Positive socio-emotional environments in schools boost student mental health. A project led by the Murdoch Children’s Research Institute (MCRI) has shown that promoting a positive socio-emotional environment in schools can improve student mental health.
Last year, the Wellcome Trust’s Active Ingredients for Youth Anxiety and Depression Commission announced the 21 research teams from around the world who had received funding to examine the evidence for an “active ingredient”, a promising intervention to prevent, treat or manage anxiety and depression. among 14-24 year olds. The goal was to identify the next generation of approaches that tackle youth mental health issues.
Dr Monika Raniti, Dr Divyangana Rakesh, Professor Susan Sawyer and Professor George Patton were commissioned to explore the role of school connectedness, defined as the extent to which a student feels accepted, valued and supported in their environment educational, in the prevention of future depression and anxiety. The review was undertaken in partnership with a group of youth advisers from Australia, Indonesia and the Philippines.
The systematic review of 36 international studies, published in BMC Public Health, overwhelmingly found that higher levels of school connection predicted lower levels of depressive and anxious symptoms in high school youth.
Dr Raniti said improving school connectivity was a beneficial way to promote well-being and a promising intervention to prevent mental health problems in adolescents.
“Schools are an important resource for influencing the mental health of young people,” she said. Current approaches to youth mental health have primarily focused on the development of mental health literacy and the provision of mental health services. Our findings focused on prevention and reorienting the role of schools by expanding the repertoire of levers to include developing social-emotional skills, creating safe and inclusive environments, and providing a sense of community and safety. support for students, parents and families.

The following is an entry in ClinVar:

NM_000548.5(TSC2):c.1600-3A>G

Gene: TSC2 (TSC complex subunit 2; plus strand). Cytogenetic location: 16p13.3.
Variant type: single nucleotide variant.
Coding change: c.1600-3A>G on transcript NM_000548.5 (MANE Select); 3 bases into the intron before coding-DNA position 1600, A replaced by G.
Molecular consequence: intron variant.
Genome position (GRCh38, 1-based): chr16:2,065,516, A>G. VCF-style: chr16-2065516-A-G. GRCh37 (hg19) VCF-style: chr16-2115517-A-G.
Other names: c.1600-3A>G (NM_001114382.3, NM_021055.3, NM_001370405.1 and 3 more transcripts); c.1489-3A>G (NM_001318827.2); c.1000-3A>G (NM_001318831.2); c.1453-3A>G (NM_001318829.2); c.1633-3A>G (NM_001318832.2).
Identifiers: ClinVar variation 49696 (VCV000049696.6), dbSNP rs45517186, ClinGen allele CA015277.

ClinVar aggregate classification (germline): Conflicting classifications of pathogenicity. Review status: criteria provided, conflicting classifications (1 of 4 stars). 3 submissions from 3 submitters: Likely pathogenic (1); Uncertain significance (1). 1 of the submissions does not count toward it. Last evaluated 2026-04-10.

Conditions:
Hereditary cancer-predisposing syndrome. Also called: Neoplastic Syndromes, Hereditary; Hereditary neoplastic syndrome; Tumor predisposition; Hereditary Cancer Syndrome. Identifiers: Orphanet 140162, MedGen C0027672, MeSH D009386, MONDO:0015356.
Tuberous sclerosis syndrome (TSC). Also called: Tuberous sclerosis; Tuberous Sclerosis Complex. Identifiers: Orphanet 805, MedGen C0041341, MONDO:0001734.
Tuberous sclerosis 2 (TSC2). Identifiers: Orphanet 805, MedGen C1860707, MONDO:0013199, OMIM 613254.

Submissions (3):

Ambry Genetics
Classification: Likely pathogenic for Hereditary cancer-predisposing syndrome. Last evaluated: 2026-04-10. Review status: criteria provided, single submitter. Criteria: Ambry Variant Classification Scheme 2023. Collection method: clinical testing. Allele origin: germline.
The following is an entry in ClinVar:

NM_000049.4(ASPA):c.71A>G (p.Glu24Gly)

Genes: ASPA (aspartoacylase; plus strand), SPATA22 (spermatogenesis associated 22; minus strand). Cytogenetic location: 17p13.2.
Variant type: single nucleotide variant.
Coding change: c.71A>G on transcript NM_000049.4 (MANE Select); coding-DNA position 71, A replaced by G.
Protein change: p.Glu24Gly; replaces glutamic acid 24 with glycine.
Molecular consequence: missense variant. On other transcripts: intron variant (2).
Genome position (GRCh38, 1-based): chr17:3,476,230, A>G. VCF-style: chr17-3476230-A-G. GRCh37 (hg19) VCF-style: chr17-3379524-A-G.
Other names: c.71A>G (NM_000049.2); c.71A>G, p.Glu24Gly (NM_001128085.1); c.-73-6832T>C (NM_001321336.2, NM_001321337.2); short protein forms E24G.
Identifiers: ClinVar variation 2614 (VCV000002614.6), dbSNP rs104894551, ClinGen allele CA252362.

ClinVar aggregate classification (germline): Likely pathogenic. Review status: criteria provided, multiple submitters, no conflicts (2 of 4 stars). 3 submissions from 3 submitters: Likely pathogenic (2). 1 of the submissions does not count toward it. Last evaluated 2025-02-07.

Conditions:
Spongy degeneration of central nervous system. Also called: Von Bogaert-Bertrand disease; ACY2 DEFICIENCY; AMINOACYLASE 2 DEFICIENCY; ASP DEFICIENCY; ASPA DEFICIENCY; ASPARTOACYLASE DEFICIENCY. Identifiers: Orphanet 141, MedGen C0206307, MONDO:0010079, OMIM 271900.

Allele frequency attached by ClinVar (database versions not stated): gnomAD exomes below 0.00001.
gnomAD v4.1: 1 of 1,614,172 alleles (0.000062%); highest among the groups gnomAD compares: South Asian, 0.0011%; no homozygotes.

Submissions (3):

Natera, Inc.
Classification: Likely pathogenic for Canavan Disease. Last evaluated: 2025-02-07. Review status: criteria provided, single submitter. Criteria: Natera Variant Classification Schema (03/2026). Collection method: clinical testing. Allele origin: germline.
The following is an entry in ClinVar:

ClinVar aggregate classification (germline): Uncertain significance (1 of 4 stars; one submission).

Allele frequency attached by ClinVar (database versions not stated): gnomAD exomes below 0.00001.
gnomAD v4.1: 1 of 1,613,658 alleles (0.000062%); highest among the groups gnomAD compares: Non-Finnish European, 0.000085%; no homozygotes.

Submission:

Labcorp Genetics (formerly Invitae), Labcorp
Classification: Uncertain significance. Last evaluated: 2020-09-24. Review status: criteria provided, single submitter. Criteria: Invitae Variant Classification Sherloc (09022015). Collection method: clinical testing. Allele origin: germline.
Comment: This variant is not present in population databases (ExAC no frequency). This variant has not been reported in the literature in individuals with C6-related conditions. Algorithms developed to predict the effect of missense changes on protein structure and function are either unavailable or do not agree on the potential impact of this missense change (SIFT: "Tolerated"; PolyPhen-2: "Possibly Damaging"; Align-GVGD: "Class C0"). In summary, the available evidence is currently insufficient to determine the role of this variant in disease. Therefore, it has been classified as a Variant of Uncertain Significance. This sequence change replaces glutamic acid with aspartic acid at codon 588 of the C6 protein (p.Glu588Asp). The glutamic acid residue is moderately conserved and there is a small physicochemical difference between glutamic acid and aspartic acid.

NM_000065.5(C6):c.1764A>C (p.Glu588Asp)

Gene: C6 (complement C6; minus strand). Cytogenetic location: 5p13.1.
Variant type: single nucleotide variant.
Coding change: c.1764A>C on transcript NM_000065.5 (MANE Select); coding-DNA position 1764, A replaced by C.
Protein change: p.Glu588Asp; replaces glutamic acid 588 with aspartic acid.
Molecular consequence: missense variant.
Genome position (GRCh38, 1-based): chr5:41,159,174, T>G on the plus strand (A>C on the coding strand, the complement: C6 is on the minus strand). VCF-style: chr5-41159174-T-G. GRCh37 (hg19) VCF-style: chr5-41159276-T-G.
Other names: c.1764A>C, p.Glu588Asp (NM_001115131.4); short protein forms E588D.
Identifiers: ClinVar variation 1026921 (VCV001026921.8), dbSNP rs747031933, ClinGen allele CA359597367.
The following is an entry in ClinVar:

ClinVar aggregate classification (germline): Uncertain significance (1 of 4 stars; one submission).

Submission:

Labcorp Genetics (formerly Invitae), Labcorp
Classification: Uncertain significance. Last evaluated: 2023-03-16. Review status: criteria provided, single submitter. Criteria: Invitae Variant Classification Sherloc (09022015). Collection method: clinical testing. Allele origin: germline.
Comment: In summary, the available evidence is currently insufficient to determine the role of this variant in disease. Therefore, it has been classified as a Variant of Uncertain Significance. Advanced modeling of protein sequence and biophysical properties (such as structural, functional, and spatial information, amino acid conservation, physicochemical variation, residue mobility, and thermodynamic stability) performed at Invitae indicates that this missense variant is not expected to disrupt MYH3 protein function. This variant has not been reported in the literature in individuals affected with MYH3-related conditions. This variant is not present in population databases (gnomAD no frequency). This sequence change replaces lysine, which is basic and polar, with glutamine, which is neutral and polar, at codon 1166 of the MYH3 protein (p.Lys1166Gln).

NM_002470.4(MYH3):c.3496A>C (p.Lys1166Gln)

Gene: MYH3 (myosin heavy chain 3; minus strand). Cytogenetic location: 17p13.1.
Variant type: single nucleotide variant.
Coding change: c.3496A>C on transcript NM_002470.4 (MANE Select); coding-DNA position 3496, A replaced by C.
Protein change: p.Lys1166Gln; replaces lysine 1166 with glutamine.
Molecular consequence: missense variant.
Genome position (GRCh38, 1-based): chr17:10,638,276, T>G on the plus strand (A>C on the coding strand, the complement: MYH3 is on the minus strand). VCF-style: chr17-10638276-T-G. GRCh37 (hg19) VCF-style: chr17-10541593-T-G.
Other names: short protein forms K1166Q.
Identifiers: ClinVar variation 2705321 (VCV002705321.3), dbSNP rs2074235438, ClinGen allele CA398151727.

“School connectedness recognizes the profound effects of young people’s socio-emotional environments on mental health, which in turn can benefit learning.”
Depression and anxiety affect around one in four young people, with evidence of increasing prevalence in recent years due to the impact of the COVID-19 pandemic, such as multiple lockdowns.
Professor Sawyer said that while improving access to effective treatment was important, prevention was key to reducing the incidence and burden of mental health symptoms.
“Approaches to preventing depression and anxiety in young people have typically focused on schools, viewing the school curriculum as a platform for intervention,” she said. Yet, overall, these interventions have small effects that are not sustained over time. School connectivity can be seen as two sides of the same coin, an active ingredient that is potentially as relevant to health as it is to learning outcomes. What we need now are mental health interventions coupled with whole school environments.
Through the project, youth counselors shared that school connectedness encompasses feelings of recognition, relationships characterized by empathy, and the creation of an authentic and welcoming school environment.
A 16-year-old youth counselor from Australia said: “You have that social aspect, but you also have extra-curricular activities, how you spend your studies, your classes, if you enjoy them, it’s the commitment …to be supported in all aspects of your well-being is about positive emotions, it’s about relationships, it’s about meaning, it’s about commitment, about fulfillment, it’s all about it. Once you feel supported in all of these areas, you feel connected.
Another youth adviser, 18, from Indonesia, said: “If I had all the money in the world… it would be if everyone in the school really cares about their students, they know their learning centers. interest and their names, and every time they talk about something they just connect in a really authentic way
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